Ten authors and their tenth book

My bookgroup celebrated its 10th anniversary this week. The topic for this month was 10. So I decided to look at my favourite ten fiction authors and their first and tenth fiction books. Five of the authors were amongst my favourite authors in 2001 and the other 5 are amongst my favourites in 2011. My aim was to see if each author improved with every book, whether they were they consistently good and whether or not they managed to sustain my interest. I am listing the authors in alphabetical order not in order of preference.

Isabelle Allende

1st title: The House of Spirits (loved it)  10th title: City of Beasts (I have not read this title)

I remember falling in love with the intricate lives that Allende wrote about. Her books were like a perfume that I could sense when I would sit and read but by the time Paula (let alone City of Beasts) was released I was no longer interested in reading more of Allende’s books.

Suzanne Brockmann

1st title: Future Perfect 10th title: The Kissing Game (I haven’t read either of these titles)

The first Brockmann book I recall reading was Prince Joe (her 8th book) and she quickly became an autobuy author. I discovered her Tall, Dark & Dangerous series (Silhouette) and then became completely taken by her Troubleshooters series which are full of action, shooting, nefarious terrorist plots and lurve. It’s like watching/reading Team America sans the crass humour. However, as much as I enjoy her books I have not felt compelled to buy any books since Into the Fire and I am now happy to wait to borrow a library copy.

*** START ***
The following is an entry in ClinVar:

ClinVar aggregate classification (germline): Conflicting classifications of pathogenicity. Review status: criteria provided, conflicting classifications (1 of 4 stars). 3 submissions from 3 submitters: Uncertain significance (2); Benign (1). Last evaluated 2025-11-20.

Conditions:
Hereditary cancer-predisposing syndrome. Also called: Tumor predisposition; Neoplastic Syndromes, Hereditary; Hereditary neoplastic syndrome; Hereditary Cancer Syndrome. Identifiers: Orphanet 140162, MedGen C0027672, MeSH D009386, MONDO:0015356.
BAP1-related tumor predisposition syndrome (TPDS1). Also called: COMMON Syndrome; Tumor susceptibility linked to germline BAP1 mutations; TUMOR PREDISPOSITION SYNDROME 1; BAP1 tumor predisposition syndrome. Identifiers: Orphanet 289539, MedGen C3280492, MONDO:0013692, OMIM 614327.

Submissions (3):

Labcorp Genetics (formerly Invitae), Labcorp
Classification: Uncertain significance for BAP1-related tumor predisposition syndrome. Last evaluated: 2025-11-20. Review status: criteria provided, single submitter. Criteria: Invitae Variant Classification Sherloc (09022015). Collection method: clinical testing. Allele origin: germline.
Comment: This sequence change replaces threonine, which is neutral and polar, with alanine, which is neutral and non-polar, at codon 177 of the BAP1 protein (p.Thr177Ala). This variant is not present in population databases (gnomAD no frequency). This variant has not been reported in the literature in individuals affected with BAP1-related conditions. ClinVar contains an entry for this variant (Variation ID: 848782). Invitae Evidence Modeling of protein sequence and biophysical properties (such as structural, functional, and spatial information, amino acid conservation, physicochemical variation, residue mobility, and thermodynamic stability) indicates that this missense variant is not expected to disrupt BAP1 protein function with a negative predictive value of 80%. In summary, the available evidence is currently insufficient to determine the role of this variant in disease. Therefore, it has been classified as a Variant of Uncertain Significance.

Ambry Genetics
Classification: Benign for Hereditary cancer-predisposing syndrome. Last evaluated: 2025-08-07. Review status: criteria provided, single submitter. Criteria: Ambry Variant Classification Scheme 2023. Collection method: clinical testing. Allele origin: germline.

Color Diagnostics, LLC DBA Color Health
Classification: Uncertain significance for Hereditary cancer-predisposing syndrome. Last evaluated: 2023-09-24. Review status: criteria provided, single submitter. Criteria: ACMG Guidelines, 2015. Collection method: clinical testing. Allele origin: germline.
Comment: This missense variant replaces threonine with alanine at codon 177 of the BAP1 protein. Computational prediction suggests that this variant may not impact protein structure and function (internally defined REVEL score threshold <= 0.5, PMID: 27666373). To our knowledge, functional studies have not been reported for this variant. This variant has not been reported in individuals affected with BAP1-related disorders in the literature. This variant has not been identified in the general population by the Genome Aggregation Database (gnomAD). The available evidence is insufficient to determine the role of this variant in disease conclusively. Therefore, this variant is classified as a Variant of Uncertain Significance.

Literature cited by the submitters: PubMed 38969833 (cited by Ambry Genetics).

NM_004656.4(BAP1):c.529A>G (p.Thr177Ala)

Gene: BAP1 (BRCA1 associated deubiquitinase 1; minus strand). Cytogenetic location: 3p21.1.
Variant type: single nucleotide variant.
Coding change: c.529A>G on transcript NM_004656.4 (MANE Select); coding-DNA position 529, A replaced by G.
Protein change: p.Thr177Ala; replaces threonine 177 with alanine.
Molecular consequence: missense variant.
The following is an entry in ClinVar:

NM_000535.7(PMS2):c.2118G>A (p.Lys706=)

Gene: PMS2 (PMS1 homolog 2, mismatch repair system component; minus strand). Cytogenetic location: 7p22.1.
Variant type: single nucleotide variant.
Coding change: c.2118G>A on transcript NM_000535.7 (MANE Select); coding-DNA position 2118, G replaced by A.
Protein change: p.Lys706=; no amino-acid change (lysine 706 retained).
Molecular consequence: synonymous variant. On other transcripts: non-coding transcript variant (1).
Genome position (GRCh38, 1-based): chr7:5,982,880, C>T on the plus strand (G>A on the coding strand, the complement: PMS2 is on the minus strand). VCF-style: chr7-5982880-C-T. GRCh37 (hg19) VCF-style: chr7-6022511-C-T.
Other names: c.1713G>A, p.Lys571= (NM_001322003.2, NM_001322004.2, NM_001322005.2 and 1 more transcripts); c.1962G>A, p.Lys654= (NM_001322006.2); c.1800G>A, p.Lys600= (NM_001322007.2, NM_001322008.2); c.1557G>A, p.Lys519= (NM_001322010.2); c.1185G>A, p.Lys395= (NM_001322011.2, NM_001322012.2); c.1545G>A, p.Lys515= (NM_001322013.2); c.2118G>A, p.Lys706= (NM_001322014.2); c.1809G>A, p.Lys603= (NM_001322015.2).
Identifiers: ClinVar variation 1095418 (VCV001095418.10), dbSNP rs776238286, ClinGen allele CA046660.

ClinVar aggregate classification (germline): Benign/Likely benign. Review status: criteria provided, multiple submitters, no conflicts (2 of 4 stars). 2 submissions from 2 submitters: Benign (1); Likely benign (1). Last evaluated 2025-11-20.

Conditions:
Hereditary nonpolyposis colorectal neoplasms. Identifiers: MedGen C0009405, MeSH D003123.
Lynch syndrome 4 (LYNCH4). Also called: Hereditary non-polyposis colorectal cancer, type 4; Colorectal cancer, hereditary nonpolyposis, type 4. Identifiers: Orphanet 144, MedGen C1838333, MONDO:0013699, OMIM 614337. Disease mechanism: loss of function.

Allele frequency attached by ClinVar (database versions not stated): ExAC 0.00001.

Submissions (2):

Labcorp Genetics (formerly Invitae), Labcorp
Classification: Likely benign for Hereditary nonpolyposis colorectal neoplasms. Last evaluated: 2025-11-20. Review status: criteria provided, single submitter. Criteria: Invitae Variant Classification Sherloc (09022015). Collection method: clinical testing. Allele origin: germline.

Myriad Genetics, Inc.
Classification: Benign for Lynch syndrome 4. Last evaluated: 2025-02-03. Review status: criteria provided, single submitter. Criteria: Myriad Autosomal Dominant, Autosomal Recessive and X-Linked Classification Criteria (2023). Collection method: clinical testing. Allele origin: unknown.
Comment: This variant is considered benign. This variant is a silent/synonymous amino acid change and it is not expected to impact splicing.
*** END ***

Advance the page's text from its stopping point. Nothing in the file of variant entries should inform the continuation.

Douglas Coupland

1st title: Generation X (loved it) 10th title: Eleanor Rigby (I have not read this title)

I read Generation X within months of its release and it was like a revelation. It was modern, it was disinterested, it was wry and I was in love with Coupland. Life After God, for years, was a favourite book yet my interest waned rapidly after reading Polaroids from the Dead (non-fiction) and I have not been tempted to read Eleanor Rigby.

Jennifer Crusie

1st title: Manhunting (I have not read this book) 10th title: Crazy for You (A great read)

I enjoyed this book, stalker, Quinn, Nick and all. The first Crusie title I read was Charlie All Night which I reread every few years (and still enjoy). Crusie’s sharp, biting dialogue is fun and her characters’ relationships and friendships make me want to be friends with them. My personal favourites are Welcome to Temptation (11th title), Bet Me (14th title) and Agnes and the Hitman – co-written with Bob Mayer (15th title). I feel that these 3 titles set the contemporary romance literature benchmark.

Gabriel Garcia Marquez